• Confirmation that the EWSS and TWSS are considered State support and therefore expenditure from such assistance will not qualify for relief.  In other words, such amounts will reduce the qualifying allowable expenditure or qualifying R&D tax relief expenditure.
  • The COVID-19 practice for 2020, in relation to the use of a building in a ‘specified relevant period’ under section 766A TCA 1997.
  • A further example of a subcontractor who would not be eligible to claim the R&D tax credit.



For further information, please follow the link:



UK Budget 2021: First Year Capital Allowances – the Super Deduction & the Special Rate Allowance

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As part of the Budget 2021, the Chancellor, Rishi Sunak, has provided for two temporary first-year capital allowances: (i) the Super Deduction and (ii) the Special Rate allowance, to apply over the next two years to boost investment and productivity levels in the UK economy.


For expenditure incurred between 1st April 2021 and 31st March 2023, companies can claim a Super Deduction in the form of a first-year relief of 130% on new plant and machinery fixed assets.  This Super Deduction will apply to capital expenditure on “main pool” plant and machinery incurred by companies between 1st April 2021 and 31st March 2023, i.e. on plant and machinery that would usually qualify for 18% writing down allowances on a reducing balance basis.  Remember, the Super Deduction is only for companies and cannot be claimed by sole traders or in professional partnerships.


Also, it is not available for items with a long life i.e. more than 25 years, or integral features within a building, or solar panels otherwise known as special rate pool items.


In summary, if a company spends £10,000 on qualifying items of plant and machinery within the specified timeframe, it will be able to reduce its taxable profits by £13,000.  It is important to keep in mind that currently the company may be in a position to claim a 100% deduction using the Annual Investment Allowance, therefore, by availing of the Super Deduction Allowance the company will receive an additional benefit of 30% of the qualifying expenditure.


Examples of what might qualify include:

  • Tractors, lorries and vans (not cars).
  • Furniture and machinery
  • Computers, laptops and printers
  • Cranes, drills, ladders, etc.


The Special Rate allowance provides relief at 50% of the qualifying cost in the first year.  The balance then returns to the normal special rate pool to be written down at the usual 6% rate on a reducing balance basis in future years.


The ‘SR allowance’ covers new plant and machinery including integral features in a building and long life assets.    Special rate expenditure broadly includes the following:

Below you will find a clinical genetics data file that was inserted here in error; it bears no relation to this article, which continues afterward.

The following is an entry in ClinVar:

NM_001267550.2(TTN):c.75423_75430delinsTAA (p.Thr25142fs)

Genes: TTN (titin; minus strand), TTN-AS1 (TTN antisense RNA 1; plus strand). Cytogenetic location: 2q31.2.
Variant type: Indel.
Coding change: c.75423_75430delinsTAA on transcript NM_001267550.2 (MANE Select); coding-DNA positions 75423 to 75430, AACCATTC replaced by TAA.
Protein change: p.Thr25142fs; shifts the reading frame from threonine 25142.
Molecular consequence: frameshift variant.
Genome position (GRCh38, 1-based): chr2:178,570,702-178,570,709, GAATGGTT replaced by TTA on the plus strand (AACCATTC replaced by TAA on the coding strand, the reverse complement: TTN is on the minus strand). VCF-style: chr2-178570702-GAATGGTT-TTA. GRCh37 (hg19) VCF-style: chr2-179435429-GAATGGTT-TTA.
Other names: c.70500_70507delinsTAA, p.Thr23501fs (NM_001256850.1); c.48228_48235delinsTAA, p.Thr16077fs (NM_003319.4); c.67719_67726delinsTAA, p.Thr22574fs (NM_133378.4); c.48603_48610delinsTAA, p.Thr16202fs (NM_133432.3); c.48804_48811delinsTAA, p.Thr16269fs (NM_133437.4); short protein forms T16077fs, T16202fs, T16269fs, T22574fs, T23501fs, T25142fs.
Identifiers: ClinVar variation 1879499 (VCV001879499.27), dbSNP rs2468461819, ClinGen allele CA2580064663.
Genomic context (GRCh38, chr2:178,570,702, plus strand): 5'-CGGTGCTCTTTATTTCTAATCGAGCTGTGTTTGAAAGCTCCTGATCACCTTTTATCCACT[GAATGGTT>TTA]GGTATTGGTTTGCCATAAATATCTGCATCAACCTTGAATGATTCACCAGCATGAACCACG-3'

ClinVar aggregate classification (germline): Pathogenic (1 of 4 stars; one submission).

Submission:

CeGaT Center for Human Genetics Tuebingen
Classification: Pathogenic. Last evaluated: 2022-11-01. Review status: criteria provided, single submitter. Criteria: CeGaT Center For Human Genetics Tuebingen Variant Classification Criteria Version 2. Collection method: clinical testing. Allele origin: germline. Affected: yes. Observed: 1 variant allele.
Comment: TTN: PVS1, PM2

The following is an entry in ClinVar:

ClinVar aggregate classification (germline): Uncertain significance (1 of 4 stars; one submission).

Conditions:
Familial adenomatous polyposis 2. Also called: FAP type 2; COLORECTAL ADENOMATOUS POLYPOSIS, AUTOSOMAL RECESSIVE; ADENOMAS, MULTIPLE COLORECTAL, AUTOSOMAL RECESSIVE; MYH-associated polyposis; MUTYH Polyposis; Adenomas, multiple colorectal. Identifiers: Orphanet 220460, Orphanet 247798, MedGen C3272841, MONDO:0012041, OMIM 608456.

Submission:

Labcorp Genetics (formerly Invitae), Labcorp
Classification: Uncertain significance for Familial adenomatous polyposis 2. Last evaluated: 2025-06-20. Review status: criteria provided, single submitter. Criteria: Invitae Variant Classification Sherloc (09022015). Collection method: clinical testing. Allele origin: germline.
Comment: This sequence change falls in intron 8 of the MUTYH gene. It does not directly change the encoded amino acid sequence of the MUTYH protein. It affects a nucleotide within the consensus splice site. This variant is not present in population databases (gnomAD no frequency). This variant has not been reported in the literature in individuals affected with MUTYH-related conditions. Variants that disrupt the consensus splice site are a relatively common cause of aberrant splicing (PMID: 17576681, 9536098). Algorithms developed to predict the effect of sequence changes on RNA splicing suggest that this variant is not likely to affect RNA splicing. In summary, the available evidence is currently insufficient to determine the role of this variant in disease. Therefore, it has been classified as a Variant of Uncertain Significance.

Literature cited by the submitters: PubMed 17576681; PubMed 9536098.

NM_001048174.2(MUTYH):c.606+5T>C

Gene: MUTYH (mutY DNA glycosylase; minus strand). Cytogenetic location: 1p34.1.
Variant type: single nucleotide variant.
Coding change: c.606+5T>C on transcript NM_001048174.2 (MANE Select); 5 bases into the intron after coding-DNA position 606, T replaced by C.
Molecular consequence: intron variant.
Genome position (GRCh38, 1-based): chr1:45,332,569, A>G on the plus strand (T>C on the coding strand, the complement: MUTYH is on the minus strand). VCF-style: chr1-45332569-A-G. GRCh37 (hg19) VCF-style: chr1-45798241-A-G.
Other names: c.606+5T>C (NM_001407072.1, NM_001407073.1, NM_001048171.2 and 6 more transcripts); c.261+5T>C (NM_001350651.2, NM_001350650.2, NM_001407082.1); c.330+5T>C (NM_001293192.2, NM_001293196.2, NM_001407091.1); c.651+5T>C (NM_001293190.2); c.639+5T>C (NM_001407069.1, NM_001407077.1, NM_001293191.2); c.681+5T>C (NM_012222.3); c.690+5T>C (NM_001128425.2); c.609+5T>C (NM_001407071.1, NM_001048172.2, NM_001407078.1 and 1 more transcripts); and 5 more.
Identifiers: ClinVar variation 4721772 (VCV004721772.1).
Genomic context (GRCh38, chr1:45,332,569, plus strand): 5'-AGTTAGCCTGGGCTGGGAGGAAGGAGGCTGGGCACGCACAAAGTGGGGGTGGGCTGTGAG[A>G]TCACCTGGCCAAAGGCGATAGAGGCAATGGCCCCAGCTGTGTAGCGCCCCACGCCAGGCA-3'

• Lifts, escalators and moving walkways
  • Air-conditioning and air-cooling systems
  • Electrical systems, including lighting


The following restrictions, however, apply:

  • It is only available to companies within the charge to corporation tax.
  • It is not available for motor vehicles.
  • The items must be new and not second hand.
  • The items should not be used in a leasing trade.
  • the expenditure must be incurred between 1st April 2021 and 31st March 2023.


The £1 million rate of the Annual Investment Allowance will be extended to 31st December 2021.  From 1st January 2022, however,  it is expected to revert to the previous limit of £200,000.  This allowance provides relief of 100% on expenditure qualifying for capital allowances in the tax year of assessment in which the expenditure is actually incurred.


It is important to keep in mind that a company cannot claim the Annual Investment Allowance as well as the Super Deduction on the same amount of qualifying expenditure.  The Annual Investment Allowance should be considered in situations where the Super Deduction is not available including the following three scenarios:

  1. in contracts completed before 3rd March 2021 or
  2. expenditure incurred before 1st April 2021 or
  3. certain used or second hand assets purchased.


For all companies in a position to claim it, the Super Deduction will be more financially beneficial than claiming the Annual Investment Allowance with regard to main pool asset purchases.


For smaller companies it may be beneficial to claim the Annual Investment Allowance rather than the Special Rate Allowance on relevant assets, except where the total expenditure incurred on special rate pool assets exceeds the threshold amount of £1m.


Unlike the Annual Investment Allowance, there is no limit on the amount of capital investment that can qualify for either (i) the Super Deduction or (ii) the Special Rate allowance.  Therefore, there are clear incentives for businesses to bring forward their investment plans to take advantage of these first year allowances.


When an asset on which a Super Deduction or Special Rate Allowance was claimed is disposed of, the consideration will be subject to a balancing charge.  In other words, as the first year allowances are not pooled for capital allowances purposes, the proceeds from the disposal of relevant qualifying assets will be treated as taxable income.


If the disposal of the assets, on which a Super Deduction was previously claimed, occurs in a chargeable period that ends on or before 31st March 2023, the balancing charge will be equal to the disposal value multiplied by the relevant factor of 1.3 i.e. 130% of the sales proceeds.  If, however, the disposal occurs on or after 1st April 2023 then the balancing charge will equal the actual sales consideration.


If the chargeable period straddles 1st April 2023 (i.e. where a chargeable period commences before 1 April 2023 and the disposal takes place after 1 April 2023) then the relevant factor is apportioned based on the number of days before 1st April 2023.


Similar rules apply to the 50% Special Rate Allowance.


Finally, if the full deduction cannot be used by the business for offset against its taxable profits then an allowable loss will be generated.  This can:

  1. be carried forward or back under the new temporary three year loss carry back rules.
  2. It is also possible for the balance to form part of the main pool to be carried forward to future years.